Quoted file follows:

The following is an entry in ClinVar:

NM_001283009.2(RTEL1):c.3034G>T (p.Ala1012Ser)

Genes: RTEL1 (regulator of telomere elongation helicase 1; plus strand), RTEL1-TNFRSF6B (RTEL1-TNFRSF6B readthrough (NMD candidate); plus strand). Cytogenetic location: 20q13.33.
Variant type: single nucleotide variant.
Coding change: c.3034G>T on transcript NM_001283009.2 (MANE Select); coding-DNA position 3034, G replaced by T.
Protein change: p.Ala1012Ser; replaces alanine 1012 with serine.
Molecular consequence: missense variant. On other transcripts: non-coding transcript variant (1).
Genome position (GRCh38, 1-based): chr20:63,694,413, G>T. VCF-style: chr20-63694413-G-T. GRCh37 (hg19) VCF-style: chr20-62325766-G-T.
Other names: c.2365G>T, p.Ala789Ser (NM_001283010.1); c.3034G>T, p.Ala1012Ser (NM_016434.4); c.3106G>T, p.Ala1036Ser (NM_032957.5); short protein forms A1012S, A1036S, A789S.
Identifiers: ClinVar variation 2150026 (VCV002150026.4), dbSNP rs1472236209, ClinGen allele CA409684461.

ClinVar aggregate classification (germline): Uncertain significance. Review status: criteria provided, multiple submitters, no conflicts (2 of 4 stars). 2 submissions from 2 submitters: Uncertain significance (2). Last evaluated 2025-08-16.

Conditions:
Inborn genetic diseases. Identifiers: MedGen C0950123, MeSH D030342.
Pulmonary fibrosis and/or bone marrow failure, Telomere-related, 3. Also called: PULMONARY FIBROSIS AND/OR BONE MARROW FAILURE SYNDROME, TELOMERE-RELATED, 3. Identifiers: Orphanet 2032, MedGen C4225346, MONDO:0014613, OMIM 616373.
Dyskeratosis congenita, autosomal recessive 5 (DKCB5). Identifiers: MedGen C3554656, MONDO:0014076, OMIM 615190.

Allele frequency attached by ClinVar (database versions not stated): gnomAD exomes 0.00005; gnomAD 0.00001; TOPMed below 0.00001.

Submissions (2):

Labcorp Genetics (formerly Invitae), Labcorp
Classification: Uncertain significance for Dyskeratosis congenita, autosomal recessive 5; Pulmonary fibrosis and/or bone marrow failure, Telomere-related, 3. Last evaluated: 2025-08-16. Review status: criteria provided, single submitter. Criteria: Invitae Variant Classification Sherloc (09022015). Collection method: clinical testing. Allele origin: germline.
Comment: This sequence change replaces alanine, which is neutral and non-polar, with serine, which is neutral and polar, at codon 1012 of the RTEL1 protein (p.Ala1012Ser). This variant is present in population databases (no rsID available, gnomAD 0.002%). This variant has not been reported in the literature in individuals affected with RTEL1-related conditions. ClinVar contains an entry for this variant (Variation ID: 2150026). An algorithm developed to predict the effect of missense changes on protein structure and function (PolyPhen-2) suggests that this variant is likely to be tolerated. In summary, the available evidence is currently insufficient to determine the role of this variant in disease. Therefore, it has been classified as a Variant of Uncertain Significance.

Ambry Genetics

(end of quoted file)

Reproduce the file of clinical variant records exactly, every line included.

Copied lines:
The following is an entry in ClinVar:

NM_001283009.2(RTEL1):c.3034G>T (p.Ala1012Ser)

Genes: RTEL1 (regulator of telomere elongation helicase 1; plus strand), RTEL1-TNFRSF6B (RTEL1-TNFRSF6B readthrough (NMD candidate); plus strand). Cytogenetic location: 20q13.33.
Variant type: single nucleotide variant.
Coding change: c.3034G>T on transcript NM_001283009.2 (MANE Select); coding-DNA position 3034, G replaced by T.
Protein change: p.Ala1012Ser; replaces alanine 1012 with serine.
Molecular consequence: missense variant. On other transcripts: non-coding transcript variant (1).
Genome position (GRCh38, 1-based): chr20:63,694,413, G>T. VCF-style: chr20-63694413-G-T. GRCh37 (hg19) VCF-style: chr20-62325766-G-T.
Other names: c.2365G>T, p.Ala789Ser (NM_001283010.1); c.3034G>T, p.Ala1012Ser (NM_016434.4); c.3106G>T, p.Ala1036Ser (NM_032957.5); short protein forms A1012S, A1036S, A789S.
Identifiers: ClinVar variation 2150026 (VCV002150026.4), dbSNP rs1472236209, ClinGen allele CA409684461.

ClinVar aggregate classification (germline): Uncertain significance. Review status: criteria provided, multiple submitters, no conflicts (2 of 4 stars). 2 submissions from 2 submitters: Uncertain significance (2). Last evaluated 2025-08-16.

Conditions:
Inborn genetic diseases. Identifiers: MedGen C0950123, MeSH D030342.
Pulmonary fibrosis and/or bone marrow failure, Telomere-related, 3. Also called: PULMONARY FIBROSIS AND/OR BONE MARROW FAILURE SYNDROME, TELOMERE-RELATED, 3. Identifiers: Orphanet 2032, MedGen C4225346, MONDO:0014613, OMIM 616373.
Dyskeratosis congenita, autosomal recessive 5 (DKCB5). Identifiers: MedGen C3554656, MONDO:0014076, OMIM 615190.

Allele frequency attached by ClinVar (database versions not stated): gnomAD exomes 0.00005; gnomAD 0.00001; TOPMed below 0.00001.

Submissions (2):

Labcorp Genetics (formerly Invitae), Labcorp
Classification: Uncertain significance for Dyskeratosis congenita, autosomal recessive 5; Pulmonary fibrosis and/or bone marrow failure, Telomere-related, 3. Last evaluated: 2025-08-16. Review status: criteria provided, single submitter. Criteria: Invitae Variant Classification Sherloc (09022015). Collection method: clinical testing. Allele origin: germline.
Comment: This sequence change replaces alanine, which is neutral and non-polar, with serine, which is neutral and polar, at codon 1012 of the RTEL1 protein (p.Ala1012Ser). This variant is present in population databases (no rsID available, gnomAD 0.002%). This variant has not been reported in the literature in individuals affected with RTEL1-related conditions. ClinVar contains an entry for this variant (Variation ID: 2150026). An algorithm developed to predict the effect of missense changes on protein structure and function (PolyPhen-2) suggests that this variant is likely to be tolerated. In summary, the available evidence is currently insufficient to determine the role of this variant in disease. Therefore, it has been classified as a Variant of Uncertain Significance.

Ambry Genetics